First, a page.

Santa Clara University - Leavey School of Business - Economics Department
Journal of Economic History, Vol. 67, June 2007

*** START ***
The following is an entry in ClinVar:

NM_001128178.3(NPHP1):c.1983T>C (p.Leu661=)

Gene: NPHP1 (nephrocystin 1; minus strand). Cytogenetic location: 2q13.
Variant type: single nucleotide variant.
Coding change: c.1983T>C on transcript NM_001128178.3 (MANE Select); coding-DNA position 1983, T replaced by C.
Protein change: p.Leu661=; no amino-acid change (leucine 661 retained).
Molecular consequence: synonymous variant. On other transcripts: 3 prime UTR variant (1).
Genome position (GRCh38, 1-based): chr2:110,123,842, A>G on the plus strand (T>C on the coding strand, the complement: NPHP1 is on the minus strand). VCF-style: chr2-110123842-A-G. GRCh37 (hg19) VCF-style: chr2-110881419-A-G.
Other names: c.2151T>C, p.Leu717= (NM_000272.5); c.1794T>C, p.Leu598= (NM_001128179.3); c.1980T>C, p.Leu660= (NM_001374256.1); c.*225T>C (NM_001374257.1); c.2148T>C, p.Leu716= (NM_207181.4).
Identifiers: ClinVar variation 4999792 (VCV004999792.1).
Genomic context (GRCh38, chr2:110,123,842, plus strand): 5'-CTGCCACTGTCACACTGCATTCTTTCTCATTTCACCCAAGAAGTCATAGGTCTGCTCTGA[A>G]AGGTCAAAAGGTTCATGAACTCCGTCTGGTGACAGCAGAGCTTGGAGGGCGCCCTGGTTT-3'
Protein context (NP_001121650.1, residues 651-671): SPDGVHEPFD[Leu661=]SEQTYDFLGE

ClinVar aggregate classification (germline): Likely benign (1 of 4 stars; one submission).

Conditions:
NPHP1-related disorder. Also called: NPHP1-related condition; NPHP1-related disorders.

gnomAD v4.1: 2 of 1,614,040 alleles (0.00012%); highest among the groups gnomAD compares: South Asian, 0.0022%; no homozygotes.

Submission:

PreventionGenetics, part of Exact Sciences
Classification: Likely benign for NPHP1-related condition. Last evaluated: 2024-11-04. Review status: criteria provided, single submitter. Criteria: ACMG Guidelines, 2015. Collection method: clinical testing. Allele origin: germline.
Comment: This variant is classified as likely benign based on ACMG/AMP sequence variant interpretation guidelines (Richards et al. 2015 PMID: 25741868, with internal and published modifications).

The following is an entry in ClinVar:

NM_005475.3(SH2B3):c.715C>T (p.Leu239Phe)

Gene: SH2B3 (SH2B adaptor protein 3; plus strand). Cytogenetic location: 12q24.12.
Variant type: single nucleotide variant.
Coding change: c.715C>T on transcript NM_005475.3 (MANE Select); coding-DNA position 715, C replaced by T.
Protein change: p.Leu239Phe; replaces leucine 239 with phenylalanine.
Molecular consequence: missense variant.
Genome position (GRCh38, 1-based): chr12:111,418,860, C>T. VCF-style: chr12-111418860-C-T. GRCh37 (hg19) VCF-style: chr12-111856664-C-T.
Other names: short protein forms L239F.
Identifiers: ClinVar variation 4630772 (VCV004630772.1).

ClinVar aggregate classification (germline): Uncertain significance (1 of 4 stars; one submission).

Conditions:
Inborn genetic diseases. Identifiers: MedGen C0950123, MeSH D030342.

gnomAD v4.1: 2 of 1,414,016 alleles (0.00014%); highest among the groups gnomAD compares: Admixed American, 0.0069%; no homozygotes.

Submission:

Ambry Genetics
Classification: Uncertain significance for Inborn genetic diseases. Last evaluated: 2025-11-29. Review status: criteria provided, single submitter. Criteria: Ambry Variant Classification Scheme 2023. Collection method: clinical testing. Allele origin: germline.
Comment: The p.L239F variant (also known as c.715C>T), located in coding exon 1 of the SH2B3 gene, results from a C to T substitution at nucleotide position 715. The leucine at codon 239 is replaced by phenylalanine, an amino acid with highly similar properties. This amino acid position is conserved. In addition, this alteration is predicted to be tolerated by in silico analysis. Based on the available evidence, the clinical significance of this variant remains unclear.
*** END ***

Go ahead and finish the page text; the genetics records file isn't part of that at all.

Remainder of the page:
Prior to the modern civil rights movement of the 1960s, the pay gap between African-American and white workers in the South was large overall, but also quite variable across location. Using 1940 census data, I estimate the white-black earnings gap of men for separate county groups called state economic areas, adjusting for individual differences in schooling and experience. I show that the gap was significantly greater in areas where, ceteris paribus, blacks were a larger proportion of the workforce, plantation institutions were more prevalent, more of the population was urban, and white voters exhibited segregationist preferences. These results are consistent with descriptive evidence that discrimination in southern labor markets operated through discrimination in job assignments, which prevented black workers from acquiring skills and also depressed their wages through a crowding effect. They also affirm the enduring impact of slavery on the economic prospects of southern blacks: the proportion slave in 1860 is a powerful predictor of the racial wage gap in 1940.